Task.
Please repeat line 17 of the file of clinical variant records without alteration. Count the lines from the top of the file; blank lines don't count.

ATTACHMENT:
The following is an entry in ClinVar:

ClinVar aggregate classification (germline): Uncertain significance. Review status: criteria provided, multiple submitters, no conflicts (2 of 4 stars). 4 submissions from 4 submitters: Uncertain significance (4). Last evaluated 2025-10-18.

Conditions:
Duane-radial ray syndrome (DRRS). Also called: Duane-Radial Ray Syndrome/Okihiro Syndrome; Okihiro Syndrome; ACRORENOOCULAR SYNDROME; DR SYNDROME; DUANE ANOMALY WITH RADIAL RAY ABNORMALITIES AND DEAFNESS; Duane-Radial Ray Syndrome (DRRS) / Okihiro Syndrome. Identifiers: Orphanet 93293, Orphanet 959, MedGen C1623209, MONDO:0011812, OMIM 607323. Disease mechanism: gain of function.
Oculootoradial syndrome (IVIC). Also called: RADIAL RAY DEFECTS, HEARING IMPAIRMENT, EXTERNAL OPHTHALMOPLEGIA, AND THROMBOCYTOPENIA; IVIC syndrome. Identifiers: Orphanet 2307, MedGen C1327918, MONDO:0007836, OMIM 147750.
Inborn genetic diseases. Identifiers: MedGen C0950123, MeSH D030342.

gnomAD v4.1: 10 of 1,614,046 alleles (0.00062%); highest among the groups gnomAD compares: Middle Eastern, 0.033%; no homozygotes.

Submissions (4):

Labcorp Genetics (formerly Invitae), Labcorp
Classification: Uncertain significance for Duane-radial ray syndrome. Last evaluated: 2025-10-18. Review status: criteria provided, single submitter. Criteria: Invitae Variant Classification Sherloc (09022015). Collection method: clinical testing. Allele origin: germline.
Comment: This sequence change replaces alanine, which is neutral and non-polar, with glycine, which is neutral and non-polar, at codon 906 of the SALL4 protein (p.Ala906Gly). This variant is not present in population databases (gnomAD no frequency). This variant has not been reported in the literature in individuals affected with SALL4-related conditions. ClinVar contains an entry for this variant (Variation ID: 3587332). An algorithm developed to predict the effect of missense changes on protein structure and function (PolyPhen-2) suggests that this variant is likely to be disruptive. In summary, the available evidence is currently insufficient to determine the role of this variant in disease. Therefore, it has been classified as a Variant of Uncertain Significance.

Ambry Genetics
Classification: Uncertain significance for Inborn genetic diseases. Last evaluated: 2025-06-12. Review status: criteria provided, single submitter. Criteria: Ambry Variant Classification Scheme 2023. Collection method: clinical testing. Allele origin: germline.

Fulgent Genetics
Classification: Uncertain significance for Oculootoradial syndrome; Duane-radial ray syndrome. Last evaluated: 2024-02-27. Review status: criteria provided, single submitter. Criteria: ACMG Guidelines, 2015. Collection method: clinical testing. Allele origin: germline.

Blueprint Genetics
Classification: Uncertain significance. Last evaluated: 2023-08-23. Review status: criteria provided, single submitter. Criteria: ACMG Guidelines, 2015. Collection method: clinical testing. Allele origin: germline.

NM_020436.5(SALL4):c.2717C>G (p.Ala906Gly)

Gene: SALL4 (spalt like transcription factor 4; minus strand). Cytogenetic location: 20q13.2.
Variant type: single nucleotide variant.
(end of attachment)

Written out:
Classification: Uncertain significance. Last evaluated: 2023-08-23. Review status: criteria provided, single submitter. Criteria: ACMG Guidelines, 2015. Collection method: clinical testing. Allele origin: germline.